HANNAH HOLLAND ’15
On Thursday, Oct. 18, Trinity hosted celebrated Middle Ages historian Dr. Richard Kaeuper. Kaeuper gained notoriety in the world of Middle Ages academia through his thorough use of exploratory literary sources as historical evidence. His extensive collection of publicized works, focused more recently on the idea of medieval chivalry, is currently in the process of being printed by the Cambridge Press. Kaeuper has published six books to date. Currently, Professor Kaeuper is working at the University of Rochester teaching Medieval History.
His seminar at Trinity, entitled “Knights, Kings, Poets and Bankers,” largely centered around the misnomers associated with the Dark Ages, a pillar to his medieval research. He also touched upon chivalry and its central place in Medieval Europe.
Although traditionally regarded as a time of academic standstill and cultural stoicism, the Middle Ages, Kaeuper explained, were far more than just “dark ages.” Specifically, from the mid-10th century through the 13th century the world underwent notable growth by way of literature, architecture and, seldom thought to have any significance in the medieval world, governmental power.
Literature of the High Middle Ages immortalized characters such as Richard the Lion Heart, the Knights of the Round Table and Joan of Arc. These medieval characters are intertwined within the very fabric of the modern day world and have exhibited staying power and influence comparable to Shakespearian characters or the like. Chaucer, of a slightly later time period, is still an extensively studied and revered Dark Ages writer.
From an architectural perspective, the churches, castles and temples that were produced during the Middle Ages are still regarded as some of the world’s most impressive feats of architecture. Gothic architecture, from the development of the rose window, the flying buttress and the pointed arch, is classic, timeless and sought after architectural beauty no matter in which century it was created.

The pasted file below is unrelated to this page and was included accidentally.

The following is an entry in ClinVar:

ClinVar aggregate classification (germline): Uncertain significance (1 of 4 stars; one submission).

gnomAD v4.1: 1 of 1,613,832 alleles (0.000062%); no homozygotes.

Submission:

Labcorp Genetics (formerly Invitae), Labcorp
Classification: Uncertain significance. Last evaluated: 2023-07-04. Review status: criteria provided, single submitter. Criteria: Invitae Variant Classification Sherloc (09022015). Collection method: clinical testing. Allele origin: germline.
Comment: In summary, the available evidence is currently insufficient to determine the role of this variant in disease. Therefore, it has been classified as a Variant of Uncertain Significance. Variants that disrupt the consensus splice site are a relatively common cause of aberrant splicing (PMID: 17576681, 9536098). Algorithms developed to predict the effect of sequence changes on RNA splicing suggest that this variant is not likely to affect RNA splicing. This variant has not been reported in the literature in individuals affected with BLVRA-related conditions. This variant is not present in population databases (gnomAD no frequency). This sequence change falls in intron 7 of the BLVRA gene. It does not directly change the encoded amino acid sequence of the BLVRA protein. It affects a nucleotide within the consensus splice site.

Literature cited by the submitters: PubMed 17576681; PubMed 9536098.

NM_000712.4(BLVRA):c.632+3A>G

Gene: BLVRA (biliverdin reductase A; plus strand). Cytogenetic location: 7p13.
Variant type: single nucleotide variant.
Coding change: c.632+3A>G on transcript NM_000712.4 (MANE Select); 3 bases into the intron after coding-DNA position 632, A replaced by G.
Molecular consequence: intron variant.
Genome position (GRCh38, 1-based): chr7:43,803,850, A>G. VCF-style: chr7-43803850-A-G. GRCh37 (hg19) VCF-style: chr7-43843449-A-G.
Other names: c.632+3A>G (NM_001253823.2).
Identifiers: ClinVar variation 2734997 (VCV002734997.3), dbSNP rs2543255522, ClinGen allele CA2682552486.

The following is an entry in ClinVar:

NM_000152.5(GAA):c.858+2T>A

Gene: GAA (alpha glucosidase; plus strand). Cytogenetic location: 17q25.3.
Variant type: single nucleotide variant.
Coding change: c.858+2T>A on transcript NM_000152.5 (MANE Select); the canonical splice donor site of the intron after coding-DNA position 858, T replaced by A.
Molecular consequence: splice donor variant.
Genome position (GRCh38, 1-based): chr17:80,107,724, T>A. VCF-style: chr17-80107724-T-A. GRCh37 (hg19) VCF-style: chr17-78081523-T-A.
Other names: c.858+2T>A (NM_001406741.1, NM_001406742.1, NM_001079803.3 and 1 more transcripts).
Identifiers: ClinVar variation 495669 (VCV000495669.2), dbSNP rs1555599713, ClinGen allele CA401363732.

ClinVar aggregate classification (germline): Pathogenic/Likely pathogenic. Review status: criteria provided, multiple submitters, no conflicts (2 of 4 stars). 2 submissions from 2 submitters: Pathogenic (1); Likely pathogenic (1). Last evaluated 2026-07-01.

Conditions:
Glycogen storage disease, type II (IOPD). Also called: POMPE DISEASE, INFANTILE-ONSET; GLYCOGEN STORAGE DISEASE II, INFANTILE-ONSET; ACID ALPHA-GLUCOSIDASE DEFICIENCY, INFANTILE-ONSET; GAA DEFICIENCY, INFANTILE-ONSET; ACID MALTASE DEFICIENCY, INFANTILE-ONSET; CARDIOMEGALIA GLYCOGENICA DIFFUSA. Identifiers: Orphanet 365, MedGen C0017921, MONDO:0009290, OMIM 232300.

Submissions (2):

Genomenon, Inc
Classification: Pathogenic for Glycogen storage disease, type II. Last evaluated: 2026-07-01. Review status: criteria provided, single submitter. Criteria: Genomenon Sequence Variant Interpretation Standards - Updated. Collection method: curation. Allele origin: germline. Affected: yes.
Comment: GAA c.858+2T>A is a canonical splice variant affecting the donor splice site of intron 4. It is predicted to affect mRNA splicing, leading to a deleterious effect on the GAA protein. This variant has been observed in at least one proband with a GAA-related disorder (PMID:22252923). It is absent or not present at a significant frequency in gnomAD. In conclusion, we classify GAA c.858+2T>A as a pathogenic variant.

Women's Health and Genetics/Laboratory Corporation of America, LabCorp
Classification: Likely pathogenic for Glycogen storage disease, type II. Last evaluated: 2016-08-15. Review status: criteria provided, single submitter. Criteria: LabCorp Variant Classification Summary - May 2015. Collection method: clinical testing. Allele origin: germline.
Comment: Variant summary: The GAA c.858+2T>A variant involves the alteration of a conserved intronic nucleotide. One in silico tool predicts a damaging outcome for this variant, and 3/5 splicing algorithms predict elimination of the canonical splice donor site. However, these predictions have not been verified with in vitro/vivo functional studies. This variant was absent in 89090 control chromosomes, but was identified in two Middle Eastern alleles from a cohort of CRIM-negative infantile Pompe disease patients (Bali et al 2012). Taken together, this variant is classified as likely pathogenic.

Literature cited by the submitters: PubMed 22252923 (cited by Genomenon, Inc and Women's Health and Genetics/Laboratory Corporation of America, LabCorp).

Medieval growth and change in government gave way to the rise of practiced law. It was during this century that the crown extended authority to the localities by asserting specific rights, and only intervening through the use of protected property and official redress. From this, Kaeuper argues, came a drive for effective, unified and supportive government. Ultimately, this marked the trend towards the current government functions that are present in the modern world.
Despite the immense presence that architecture, literature and the government held and still hold to understanding the Middle Ages, nothing is so fundamentally medieval than the idea of chivalry. In sum, the medieval code of chivalry is the theology behind knighthood culture.
Kaeuper explains that to be chivalrous a knight would have to demonstrate prowess in battle but also an innate sense of honor and a devotion to Christianity. Many of the cultural constructs of the chivalrous knight still stand as benchmarks to modern day morality, such as the idea of turning the other cheek and other, similar ideology.
How might it be possible that a time regarded for its stunted intellectual growth could produce such a lasting cultural presence? Kaeuper argues that it, in short, could not. He argues instead that the Middle Ages are merely an immensely misunderstood time, given no credit where credit is clearly due.